Elsewhere, Anheuser-Busch has tapped the talent of Lil Rel Howery to front a show called ‘Not a Sports Show’, which will run on streaming platform Ficto TV. In the UK, Nike partnered with Channel 4 for a documentary following a young Londoner as he’s trained by professional sportspeople to improve his confidence.
It’s not a coincidence that so many brands are investing serious ad budgets into delivering distinctly non-advertising content. It’s getting harder to reach people through TV ads as ad-free streaming has gone from a novelty to becoming the expectation of TV audiences, especially for millennials and gen Z. According to a survey by Wattpad, an digital publishing platform, nearly half (45%) of gen Z hardly ever or never watch linear TV.
“There’s no going back to commercial breaks being the norm. There is a permanent effect of how dramas and comedies are being written without ‘act-outs’ for ad breaks,” says Mike Ferry, executive vice-president of development at global production company The Story Lab.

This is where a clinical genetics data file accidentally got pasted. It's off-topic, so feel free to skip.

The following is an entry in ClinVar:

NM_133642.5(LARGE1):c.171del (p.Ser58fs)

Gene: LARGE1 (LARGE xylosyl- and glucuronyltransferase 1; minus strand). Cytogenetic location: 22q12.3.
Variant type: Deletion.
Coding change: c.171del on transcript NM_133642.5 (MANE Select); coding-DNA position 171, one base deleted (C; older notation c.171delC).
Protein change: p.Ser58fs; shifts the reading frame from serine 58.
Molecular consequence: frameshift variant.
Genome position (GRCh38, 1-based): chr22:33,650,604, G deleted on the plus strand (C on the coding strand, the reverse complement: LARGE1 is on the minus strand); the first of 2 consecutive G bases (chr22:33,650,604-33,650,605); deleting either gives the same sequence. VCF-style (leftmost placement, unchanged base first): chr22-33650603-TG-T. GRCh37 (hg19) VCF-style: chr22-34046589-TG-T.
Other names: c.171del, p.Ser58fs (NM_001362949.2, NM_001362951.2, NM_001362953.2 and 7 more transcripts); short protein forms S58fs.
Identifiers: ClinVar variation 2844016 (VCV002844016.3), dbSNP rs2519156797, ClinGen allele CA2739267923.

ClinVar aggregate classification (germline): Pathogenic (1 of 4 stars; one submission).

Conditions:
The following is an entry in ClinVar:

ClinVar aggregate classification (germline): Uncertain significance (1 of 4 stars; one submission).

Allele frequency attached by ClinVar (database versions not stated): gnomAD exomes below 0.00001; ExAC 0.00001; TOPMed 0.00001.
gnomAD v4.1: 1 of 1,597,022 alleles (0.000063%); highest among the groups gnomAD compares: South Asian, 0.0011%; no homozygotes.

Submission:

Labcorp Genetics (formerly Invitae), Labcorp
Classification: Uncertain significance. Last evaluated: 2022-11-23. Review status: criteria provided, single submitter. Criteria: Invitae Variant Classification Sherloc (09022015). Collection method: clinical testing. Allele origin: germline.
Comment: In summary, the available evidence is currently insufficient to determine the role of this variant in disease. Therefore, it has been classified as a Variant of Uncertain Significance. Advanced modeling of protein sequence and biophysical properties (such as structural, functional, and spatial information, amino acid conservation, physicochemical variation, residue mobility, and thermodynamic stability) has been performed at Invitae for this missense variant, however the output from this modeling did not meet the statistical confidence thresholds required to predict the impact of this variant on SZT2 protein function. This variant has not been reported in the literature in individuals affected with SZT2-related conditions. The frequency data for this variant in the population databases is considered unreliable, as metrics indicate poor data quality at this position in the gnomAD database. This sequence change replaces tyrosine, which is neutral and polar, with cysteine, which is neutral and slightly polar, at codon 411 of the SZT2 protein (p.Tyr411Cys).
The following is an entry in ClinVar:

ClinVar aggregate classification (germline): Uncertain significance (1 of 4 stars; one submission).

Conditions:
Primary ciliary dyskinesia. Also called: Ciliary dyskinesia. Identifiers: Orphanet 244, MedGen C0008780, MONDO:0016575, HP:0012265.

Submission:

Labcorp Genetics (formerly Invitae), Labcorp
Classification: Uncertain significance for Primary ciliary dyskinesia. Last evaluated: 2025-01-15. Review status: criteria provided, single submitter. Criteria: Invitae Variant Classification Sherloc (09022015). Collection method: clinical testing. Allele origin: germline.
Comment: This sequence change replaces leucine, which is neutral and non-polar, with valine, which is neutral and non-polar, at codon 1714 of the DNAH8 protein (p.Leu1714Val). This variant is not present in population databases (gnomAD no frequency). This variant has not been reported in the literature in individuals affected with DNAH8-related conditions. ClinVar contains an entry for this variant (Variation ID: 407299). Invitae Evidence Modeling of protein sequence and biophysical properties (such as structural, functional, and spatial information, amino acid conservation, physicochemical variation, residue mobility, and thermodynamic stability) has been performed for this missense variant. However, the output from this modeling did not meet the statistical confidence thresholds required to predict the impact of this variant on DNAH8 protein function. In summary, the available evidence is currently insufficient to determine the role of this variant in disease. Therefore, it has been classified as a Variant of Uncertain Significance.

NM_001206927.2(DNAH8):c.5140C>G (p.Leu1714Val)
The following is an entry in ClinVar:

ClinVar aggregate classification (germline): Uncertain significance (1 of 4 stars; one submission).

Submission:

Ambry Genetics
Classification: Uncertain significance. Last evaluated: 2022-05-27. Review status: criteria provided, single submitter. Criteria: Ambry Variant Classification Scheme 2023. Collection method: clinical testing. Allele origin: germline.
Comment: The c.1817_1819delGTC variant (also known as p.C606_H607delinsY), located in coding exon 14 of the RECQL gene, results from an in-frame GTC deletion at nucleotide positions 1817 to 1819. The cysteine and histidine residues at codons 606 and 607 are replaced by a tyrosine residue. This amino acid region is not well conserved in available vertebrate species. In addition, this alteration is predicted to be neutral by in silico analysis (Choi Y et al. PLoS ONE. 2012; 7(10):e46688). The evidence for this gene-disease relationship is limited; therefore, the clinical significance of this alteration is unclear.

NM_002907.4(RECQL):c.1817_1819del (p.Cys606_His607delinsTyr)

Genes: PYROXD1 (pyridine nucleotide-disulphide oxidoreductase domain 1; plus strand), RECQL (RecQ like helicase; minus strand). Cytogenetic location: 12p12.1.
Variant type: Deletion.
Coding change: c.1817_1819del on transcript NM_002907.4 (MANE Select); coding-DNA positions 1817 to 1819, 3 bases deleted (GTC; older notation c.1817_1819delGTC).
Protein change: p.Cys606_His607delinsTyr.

A workaround has been product placement or integration. Global product placement revenues have been on the rise for a straight decade – up 14.5% to $20.5bn in 2019, according to PQ Media. For marketers, the balance sheet is no longer adding up.
“Bidding for authentic, creative integration for already popular shows becomes as expensive or more expensive for brands than just financing an original show on their own to connect with a viewer on their own terms. It’s often compared to renting v owning. Why rent someone else’s space where you have little control when you can invest in bespoke content for your audience and own your place in culture?” continues Ferry.